Heaven and Earth
Thoughts on Baseball, Art, and Other Altered States

Tobacco Road
Tom Rogers and the Philip Morris Tollway

Coyote Waits
Native American folklore says that Coyote will outlive us all and be the last survivor on earth

Hallucination Engine Revisited
The Psycho-dynamic Obsolescence of General Motors

search engine by freefind


Drafting Women: Carol Burke, Camp All-American
"Women are citizens of the United States and have a responsibility that goes along with that citizenry to protect and defend the United States if there is a universal draft,” says Carol Burke.

An associate professor of English and comparative literature at the University of California at Irvine and a folklorist who taught as a civilian professor at the Naval Academy in Annapolis, Maryland, for seven years, Burke believes that any military draft plan that doesn't include women will face a sex discrimination challenge in court.

“I think that it’s inevitable that women will assume positions in the military next to men, doing what men do,” Burke says. “It’s only a matter of time.”

Burke's eye-opening new book, Camp All-American, Hanoi Jane, and the High and Tight, leaves no doubt that the armed forces should jettison its cult of masculinity. The book details misogyny in the modern military — from homoerotic hazing and secret rituals of military manhood to Tailhook and Napalm chants.

"See the woman beside the river,
Washin' clothes and cookin' dinner,
Pick one out and watch her quiver,
Yo, oh! Napalm it sticks to kids."

That's the kind of brutal folklore you'll encounter in Camp All-American a book that separates the macho from the military.

Many people “view the military as an institution, that in part exists to inscribe manhood on its members,” says Burke. “Whereas that may be productive if you have an all male military, it’s not productive when you have a gender-integrated military.”

What about the claim by military traditionalists — Orange County, California's ex-Congressman Bob Dornan, for example — that woman aren't physically capable of serving in combat?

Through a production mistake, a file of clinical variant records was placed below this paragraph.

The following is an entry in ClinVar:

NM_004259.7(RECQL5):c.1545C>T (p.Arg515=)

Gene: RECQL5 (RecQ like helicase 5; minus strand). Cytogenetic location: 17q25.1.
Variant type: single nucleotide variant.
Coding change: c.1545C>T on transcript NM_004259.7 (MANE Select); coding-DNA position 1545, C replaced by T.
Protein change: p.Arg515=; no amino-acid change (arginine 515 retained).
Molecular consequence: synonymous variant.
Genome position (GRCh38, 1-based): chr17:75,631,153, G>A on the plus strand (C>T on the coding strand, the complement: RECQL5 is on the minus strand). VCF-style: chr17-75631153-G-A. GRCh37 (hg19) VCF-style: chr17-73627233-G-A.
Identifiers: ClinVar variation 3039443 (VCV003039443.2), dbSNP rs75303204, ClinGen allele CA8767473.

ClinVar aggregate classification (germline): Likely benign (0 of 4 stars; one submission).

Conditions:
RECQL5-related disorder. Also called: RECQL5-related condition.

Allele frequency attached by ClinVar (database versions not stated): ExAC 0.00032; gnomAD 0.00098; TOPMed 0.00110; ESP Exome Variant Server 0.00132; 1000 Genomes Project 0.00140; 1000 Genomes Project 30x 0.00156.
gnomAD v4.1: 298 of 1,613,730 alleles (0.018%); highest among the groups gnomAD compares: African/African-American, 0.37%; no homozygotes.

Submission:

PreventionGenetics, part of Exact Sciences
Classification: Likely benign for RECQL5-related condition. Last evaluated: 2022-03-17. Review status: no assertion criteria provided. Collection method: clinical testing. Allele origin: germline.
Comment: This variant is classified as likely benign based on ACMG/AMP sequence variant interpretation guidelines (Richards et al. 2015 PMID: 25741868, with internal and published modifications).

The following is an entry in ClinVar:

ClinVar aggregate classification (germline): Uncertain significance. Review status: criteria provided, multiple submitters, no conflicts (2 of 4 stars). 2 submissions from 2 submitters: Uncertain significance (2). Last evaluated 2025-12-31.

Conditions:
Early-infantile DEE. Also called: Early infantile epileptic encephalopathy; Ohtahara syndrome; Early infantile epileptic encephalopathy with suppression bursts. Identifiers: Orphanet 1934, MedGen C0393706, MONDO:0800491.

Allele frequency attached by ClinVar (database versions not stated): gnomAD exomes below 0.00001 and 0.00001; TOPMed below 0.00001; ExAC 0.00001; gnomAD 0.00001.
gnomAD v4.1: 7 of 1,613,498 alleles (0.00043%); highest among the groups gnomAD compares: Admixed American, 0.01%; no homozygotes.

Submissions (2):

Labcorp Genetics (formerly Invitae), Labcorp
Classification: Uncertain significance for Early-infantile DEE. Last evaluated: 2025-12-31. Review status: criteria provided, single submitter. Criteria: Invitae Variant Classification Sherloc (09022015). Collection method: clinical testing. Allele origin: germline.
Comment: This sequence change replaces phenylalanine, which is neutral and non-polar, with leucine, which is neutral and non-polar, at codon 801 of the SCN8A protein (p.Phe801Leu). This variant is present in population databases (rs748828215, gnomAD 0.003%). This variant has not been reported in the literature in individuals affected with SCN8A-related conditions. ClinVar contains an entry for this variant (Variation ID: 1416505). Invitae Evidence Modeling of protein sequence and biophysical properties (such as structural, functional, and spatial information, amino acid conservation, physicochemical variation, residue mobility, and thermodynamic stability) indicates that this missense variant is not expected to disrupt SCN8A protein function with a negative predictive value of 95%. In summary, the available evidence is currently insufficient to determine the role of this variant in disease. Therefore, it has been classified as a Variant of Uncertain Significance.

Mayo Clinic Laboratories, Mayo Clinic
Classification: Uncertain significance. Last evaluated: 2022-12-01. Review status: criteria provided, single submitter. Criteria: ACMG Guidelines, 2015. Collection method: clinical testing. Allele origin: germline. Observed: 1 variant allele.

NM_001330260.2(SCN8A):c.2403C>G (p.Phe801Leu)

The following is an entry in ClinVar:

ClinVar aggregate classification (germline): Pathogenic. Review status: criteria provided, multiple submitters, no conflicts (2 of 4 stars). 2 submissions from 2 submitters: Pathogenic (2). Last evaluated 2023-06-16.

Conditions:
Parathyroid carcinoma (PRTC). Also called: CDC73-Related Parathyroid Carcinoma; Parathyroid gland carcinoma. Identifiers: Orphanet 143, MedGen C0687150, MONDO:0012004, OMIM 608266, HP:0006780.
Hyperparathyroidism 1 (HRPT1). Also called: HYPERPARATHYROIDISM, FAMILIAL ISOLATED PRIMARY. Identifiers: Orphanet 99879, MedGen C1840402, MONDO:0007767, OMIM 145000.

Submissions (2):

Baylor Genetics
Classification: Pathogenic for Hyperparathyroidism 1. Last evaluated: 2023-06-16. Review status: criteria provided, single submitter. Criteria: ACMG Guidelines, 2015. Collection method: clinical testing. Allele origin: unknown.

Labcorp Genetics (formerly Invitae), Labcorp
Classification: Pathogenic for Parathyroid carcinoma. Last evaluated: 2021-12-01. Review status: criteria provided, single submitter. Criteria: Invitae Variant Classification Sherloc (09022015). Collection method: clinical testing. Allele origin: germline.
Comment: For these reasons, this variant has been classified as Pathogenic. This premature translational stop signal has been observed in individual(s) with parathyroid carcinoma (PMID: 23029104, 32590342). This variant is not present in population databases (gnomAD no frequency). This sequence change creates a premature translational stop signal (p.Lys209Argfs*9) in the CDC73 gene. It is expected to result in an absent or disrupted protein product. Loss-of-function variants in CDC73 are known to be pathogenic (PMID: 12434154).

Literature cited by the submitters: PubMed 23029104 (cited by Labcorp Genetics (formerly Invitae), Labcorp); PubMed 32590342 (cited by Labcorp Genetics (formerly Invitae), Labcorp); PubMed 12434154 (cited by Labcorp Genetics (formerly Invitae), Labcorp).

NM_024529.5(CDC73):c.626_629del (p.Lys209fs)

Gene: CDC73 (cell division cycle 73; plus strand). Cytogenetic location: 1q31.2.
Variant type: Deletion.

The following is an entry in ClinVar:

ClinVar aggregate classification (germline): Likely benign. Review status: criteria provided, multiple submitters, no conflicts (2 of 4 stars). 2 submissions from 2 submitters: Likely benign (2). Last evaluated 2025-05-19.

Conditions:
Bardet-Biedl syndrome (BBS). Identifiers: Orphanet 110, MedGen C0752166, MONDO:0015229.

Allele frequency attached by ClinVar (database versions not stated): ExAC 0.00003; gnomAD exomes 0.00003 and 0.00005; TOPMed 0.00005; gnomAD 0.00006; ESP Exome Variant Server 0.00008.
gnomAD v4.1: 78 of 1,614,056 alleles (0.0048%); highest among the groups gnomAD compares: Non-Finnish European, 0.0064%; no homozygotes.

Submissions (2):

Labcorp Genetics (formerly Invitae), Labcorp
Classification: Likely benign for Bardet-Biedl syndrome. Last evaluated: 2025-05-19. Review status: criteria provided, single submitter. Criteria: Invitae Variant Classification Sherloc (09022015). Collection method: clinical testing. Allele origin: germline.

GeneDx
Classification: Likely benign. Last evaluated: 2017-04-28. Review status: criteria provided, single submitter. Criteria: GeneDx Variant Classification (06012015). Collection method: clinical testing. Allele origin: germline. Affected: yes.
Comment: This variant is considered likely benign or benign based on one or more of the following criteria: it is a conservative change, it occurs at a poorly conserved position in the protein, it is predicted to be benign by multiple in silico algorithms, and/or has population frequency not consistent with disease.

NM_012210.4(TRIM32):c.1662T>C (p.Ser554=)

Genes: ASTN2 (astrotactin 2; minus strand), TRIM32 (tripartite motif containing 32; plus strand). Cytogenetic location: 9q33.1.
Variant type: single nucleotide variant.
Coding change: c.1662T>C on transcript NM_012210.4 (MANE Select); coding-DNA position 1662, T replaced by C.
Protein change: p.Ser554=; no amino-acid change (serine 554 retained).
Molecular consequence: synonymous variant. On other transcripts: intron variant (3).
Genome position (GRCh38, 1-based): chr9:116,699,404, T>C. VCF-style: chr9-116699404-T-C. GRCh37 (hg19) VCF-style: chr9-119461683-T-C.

“A strong athletic, six-foot-tall woman will outperform a slim, five-foot-tall man who lacks substantially developed muscle mass,’ Burke says. “In some areas of combat, the smaller size and greater agility of women would be an advantage. Inside a tank or a submarine, for example, a small quick female soldier might be more effective than a thickly-muscled linebacker-sized man.”

In spite of gender advantages, a ramped-up leveling of the military's man to woman ratio won't happen until after the November election. It's simply too hot of a political issue for the tepid Kerry and Bush campaigns. After November, however, it may be time for the Kiera Knightly demographic to start registering at Selective Service. Two bills in Congress (S 89 and HR 163) call for inclusion of 18-26 year-old women in a 500,000 troop draft that would began as early as Spring 2005.

“When you look at skeptical leaders who have then had women under their command, you find a real change in their support in terms of women being involved,” Burke says. “In many ways there is more willingness to integrate women on the part of the Pentagon, then there is in conservative civilian groups."

So why hasn't this integration happened sooner?

"Full integration has been retarded by the current administration’s responsiveness to conservative critics from the outside. There are a number of civilians groups that are fighting the integration of women in the military — the Center for Military Readiness [CMR] for example.”

Not only fighting it, but spinning a devolutionary frame on it. In an April 2003 report entitled Why American Servicewomen are Serving at Greater Risk,” CMR stated, “In a nation and culture that respects women, close combat on an equal basis with men is not a step forward for women, it is a step backward for civilization.”

That step backward becomes a leap forward, however, as you move away from the conservative end of the political spectrum. Susan Scanlan President of the non-partisan Women's Research & Education Institute in Washington DC stands with Burke on the issue of female conscription.